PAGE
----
The rise of BRICS, both in terms of economic growth and share of global GDP, only indicates China’s economic rise in the last decade. The current BRICS dynamics seems to be that member states need China for survival while China wants them to thrive. As the political scientist Oliver Stuenkel argued, it brings countries such as South Africa, Russia and Brazil prestige, status and legitimacy to be a member of BRICS. It helps them gain easier access to Beijing and China’s financing, particularly in infrastructure, energy and manufacturing. Figure 4 shows the 20 largest intra-BRICS greenfield investments between 2017 and 2021 which demonstrates the inter-dependent relations between China and the rest of BRICS countries where China acts as a strategic investor. Take the manufacturing sector for instance. If China applies its own manufacturing as well as its technological upgrading and innovation lessons to those member states, it could foster a win-win BRICS manufacturing ecosystem. But that would depend on the host countries taking the initiative in participating in the intra-group manufacturing value chains by driving their domestic economic development. The key question, as I discussed in the podcast interview with the China – Global South Project, remains: Could local government officials in the host countries act like bureaucratic entrepreneurs by combining appropriate domestic economic policies with foreign investment? To answer that question, they need to look inward and ask tough institutional questions about their governance.

Figure 3 Source: World Economics (
Figure 4 Source: UNCTAD FDI database


BRICS – Evolving Global Networks – A New Global Gold Rush or a Political Alliance?

China’s rising economy and its ambition to influence global governance shows the world that another way of governance is possible. My time as a researcher in South Africa showed me that China’s influence isn’t the sole reason for these countries’ challenge to the United States-led global order. It is also driven by their experience of external disrespect. For example, African countries’ struggle to access Covid-19 vaccines surely informed South African President Cyril Ramaphosa’s call for open access to markets, and his comment that “Africa should never be seen as a continent that needs generosity, we want to be treated as equals.” During Brazilian President Lula’s visit to China, his three questions at the New Development Bank were widely circulated: 1) why all countries are obliged to do their trade backed by the dollar? 2) why can’t we carry out trade backed by our currency? 3) why can’t it be RMB or Brazilian Real?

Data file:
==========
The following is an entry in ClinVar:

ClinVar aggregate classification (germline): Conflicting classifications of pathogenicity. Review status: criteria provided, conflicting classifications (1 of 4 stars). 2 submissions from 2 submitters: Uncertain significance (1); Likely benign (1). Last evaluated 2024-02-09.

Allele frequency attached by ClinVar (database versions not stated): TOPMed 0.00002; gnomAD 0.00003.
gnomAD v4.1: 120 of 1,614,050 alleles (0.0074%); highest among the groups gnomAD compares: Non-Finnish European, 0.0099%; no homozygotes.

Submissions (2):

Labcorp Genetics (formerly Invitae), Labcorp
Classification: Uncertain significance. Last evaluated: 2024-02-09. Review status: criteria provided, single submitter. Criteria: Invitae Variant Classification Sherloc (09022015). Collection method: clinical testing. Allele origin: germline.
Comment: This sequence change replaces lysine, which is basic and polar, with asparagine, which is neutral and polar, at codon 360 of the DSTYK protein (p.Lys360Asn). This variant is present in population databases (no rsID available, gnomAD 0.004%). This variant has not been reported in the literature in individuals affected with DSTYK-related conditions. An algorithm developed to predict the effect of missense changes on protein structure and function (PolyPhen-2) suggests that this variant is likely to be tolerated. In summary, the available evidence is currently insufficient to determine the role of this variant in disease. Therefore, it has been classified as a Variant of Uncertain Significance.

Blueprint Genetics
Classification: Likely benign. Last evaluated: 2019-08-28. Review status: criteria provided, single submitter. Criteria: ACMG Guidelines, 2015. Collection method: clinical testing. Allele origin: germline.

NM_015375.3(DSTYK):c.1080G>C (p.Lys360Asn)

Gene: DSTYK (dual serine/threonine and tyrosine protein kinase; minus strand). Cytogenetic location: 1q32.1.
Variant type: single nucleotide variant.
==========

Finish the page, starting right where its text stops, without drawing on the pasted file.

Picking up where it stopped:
Those comments make it clear that BRICS is evolving from its conception as an investment-interested, financial-oriented network to a network with more attributes. The current dilemma of the BRICS network lies in the fact that it is trying to add more network attributes (including Global South political alliances) to an existing network formed according to a single network attribute (i.e., emerging economies in the global south). I wonder if countries who express their interest in joining BRICS understand which specific attribute of this BRICS network is attracting them. A new global gold rush or a political alliance? The nature of the links they want to forge will surely determine the success of their engagement, and the future shape of the network itself.

The views expressed in this post are those of the author and do not reflect those of the International Development LSE blog or the London School of Economics and Political Science.

This article has been republish with revisions from China – Global South Project.

Image: Xi Jinping before the start of the G20 summit in Hamburg, at an informal meeting of the heads of state and government of the BRICS countries. Image credit:

About the author

Grace Yuehan Wang

Dr. Wang is an academic entrepreneur. She is the founder of Network Media, a research-based media consulting organization. She is an appointed visiting fellow in the Department of Media and Communication at the London School of Economics and Political Science. She was a South African National Research Foundation granter holder from 2021-2022. She was the only Asian recipient awarded the Joint Research Funding by Cape Higher Education Consortium (CHEC) / Western Cape Government (WCG) for her research proposal on digital economy in South Africa.

Posted In: Development Economics | Political Economy of Development | Uncategorized